Cesar is a Ph.D candidate from the Biophysical Sciences PhD Program at the University of Chicago, and a Student Researcher at Argonne National Labs. He works with Dr. Gilbert in Environmental Microbial Ecology and Dr Henry in Computational Microbial Metabolism labs. Cesar seeks to integrate Ecology and Biochemistry perspectives in characterizing microbial communities. In particular, seeking to combine metabolic modeling with co-occurrence and ecological networks theory to better understand stability and dynamics patterns in different microbial ecosystems. Interested in applications in built environments, bio-remediation, extreme environments and astrobiology. Prior undergraduate work in Computer Science at the Universidad Nacional de Colombia, Master’s degree in Computer Engineering at the University of Memphis, TN. He is a 2014 NSF GRFP fellow and 2016 NASA astrobiology summer school scholar. His publications can be seen in google scholar.
Alyson is an MD/PhD student at the University of Chicago Pritzker School of Medicine and the Committee on Microbiology. She graduated in 2012 from Tufts University with a B.S. in biology and French, then went on to work at the National Institutes of Health as a post-baccalaureate researcher for one year. Additionally, she was awarded a Fulbright grant to study the microbial ecology of cheese at the Institut National de la Recherche Agronomique in Rennes, France from 2013-2014. Alyson joined the Gilbert lab in October 2015 with the intent to explore how the early life microbiome contributes to human health, particularly in preterm infants. Her publications can be found here.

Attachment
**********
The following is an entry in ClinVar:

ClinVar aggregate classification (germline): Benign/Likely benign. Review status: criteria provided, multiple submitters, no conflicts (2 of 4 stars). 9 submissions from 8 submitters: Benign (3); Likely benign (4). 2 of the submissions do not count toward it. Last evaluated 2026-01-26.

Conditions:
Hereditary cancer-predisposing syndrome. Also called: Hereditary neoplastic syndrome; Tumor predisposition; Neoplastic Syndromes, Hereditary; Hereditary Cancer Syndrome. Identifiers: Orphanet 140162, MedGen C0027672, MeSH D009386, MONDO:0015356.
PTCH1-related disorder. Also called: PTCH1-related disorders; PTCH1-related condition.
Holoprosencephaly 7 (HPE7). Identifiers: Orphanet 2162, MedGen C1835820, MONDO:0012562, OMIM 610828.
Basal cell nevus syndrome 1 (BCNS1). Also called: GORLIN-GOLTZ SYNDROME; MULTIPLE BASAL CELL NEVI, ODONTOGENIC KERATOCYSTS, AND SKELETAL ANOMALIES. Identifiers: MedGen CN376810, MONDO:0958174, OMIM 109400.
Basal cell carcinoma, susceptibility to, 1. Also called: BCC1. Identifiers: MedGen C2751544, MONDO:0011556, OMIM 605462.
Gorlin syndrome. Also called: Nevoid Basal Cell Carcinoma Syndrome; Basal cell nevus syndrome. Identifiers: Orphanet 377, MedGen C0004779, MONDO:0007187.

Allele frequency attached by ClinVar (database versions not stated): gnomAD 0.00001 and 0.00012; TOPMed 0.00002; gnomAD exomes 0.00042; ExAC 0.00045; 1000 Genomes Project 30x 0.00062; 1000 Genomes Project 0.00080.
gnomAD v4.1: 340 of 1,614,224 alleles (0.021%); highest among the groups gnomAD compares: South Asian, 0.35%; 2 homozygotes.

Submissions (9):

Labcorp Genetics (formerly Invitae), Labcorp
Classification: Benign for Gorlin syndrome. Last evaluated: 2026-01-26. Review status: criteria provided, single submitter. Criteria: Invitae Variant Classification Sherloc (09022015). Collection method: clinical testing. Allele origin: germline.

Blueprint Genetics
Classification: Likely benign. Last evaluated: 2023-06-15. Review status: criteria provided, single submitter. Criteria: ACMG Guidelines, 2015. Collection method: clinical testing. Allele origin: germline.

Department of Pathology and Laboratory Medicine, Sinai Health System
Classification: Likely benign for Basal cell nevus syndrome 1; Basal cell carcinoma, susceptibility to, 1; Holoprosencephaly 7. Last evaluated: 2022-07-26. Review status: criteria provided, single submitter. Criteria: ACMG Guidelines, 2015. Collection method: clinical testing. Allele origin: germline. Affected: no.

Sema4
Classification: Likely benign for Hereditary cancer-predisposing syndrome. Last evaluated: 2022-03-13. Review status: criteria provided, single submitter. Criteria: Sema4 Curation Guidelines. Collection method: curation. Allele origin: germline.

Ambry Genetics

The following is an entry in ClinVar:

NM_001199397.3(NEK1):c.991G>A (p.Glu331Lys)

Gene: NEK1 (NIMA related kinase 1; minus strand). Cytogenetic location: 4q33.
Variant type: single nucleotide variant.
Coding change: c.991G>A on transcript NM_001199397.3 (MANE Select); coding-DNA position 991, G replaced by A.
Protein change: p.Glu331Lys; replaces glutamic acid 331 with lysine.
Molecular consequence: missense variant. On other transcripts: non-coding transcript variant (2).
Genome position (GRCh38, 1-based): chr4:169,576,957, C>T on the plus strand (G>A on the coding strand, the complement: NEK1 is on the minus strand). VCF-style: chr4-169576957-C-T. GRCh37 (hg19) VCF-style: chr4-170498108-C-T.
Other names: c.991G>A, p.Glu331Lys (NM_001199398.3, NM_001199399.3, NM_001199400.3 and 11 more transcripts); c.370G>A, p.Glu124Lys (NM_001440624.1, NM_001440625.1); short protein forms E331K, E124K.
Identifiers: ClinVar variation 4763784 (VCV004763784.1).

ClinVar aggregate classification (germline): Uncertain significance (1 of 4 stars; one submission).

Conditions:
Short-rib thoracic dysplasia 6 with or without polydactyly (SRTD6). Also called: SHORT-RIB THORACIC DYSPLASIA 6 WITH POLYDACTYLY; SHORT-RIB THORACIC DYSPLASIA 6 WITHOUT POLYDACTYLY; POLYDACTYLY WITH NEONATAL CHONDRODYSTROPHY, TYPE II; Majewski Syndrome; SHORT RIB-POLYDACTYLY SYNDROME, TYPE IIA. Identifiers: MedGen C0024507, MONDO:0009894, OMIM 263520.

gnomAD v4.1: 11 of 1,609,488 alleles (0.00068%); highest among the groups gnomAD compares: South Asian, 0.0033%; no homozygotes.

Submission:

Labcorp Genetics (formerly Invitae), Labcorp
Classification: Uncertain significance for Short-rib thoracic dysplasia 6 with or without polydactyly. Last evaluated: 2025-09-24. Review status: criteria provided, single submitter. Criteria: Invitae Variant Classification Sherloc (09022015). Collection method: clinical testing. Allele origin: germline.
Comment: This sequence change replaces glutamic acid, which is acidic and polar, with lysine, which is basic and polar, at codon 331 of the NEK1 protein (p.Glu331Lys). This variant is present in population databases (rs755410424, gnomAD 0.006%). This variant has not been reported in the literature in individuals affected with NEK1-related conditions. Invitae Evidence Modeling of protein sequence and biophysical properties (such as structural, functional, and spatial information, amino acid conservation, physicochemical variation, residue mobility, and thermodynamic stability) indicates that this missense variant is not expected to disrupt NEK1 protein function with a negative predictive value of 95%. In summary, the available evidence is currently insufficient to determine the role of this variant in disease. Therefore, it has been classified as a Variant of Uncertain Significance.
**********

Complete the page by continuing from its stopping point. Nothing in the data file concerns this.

Haitao is currently a member of the lab as a visiting student to the University of Chicago. Primarily, his work centers around understanding the microbial ecology of urban greenspace soils, with the intent to reveal the impact of anthropological stresses, such as land utilizations and population changes, on the deep soil communities. He graduated from Sichuan Agricultural University in China in 2011 with a degree in Biology Science. He then went on to attend the Xiamen University in China for his MD study in microbiology. Since 2013, he has become a Ph.D. student in Xiamen University where his studies were mainly related with microbial ecology in the mangrove and urban soils of the area. His publications can be found here.
Thomas decided to pursue a Ph.D. in Chemistry after graduating from Wesleyan University with a degree in Chemistry including an honor thesis on gas phase spectroscopy. He is keen to apply scientific concepts from across diverse fields to microbiome studies and is particularly interested in the connection between the gut microbiome and the neural networks of the brain, as he explores these interconnections through his current research experiments and endeavors.